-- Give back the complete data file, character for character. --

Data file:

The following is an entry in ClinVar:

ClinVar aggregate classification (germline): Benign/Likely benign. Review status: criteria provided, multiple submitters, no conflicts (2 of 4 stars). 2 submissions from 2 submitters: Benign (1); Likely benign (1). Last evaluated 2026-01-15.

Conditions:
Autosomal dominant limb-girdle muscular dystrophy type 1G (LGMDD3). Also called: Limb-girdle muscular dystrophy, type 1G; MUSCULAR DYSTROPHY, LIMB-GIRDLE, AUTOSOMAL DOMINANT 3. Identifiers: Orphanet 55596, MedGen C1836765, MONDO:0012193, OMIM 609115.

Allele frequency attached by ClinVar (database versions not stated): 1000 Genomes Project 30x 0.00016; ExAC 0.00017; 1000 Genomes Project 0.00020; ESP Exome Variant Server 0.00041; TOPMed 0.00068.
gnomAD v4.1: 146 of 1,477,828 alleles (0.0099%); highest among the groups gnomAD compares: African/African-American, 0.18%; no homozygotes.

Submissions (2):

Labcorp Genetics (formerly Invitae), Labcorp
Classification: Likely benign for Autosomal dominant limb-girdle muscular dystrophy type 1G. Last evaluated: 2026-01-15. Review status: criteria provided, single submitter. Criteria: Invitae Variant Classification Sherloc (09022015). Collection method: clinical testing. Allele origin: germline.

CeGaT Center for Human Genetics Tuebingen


The following is an entry in ClinVar:

ClinVar aggregate classification (germline): Benign/Likely benign. Review status: criteria provided, multiple submitters, no conflicts (2 of 4 stars). 2 submissions from 2 submitters: Benign (1); Likely benign (1). Last evaluated 2026-01-15.

Conditions:
Autosomal dominant limb-girdle muscular dystrophy type 1G (LGMDD3). Also called: Limb-girdle muscular dystrophy, type 1G; MUSCULAR DYSTROPHY, LIMB-GIRDLE, AUTOSOMAL DOMINANT 3. Identifiers: Orphanet 55596, MedGen C1836765, MONDO:0012193, OMIM 609115.

Allele frequency attached by ClinVar (database versions not stated): 1000 Genomes Project 30x 0.00016; ExAC 0.00017; 1000 Genomes Project 0.00020; ESP Exome Variant Server 0.00041; TOPMed 0.00068.
gnomAD v4.1: 146 of 1,477,828 alleles (0.0099%); highest among the groups gnomAD compares: African/African-American, 0.18%; no homozygotes.

Submissions (2):

Labcorp Genetics (formerly Invitae), Labcorp
Classification: Likely benign for Autosomal dominant limb-girdle muscular dystrophy type 1G. Last evaluated: 2026-01-15. Review status: criteria provided, single submitter. Criteria: Invitae Variant Classification Sherloc (09022015). Collection method: clinical testing. Allele origin: germline.

CeGaT Center for Human Genetics Tuebingen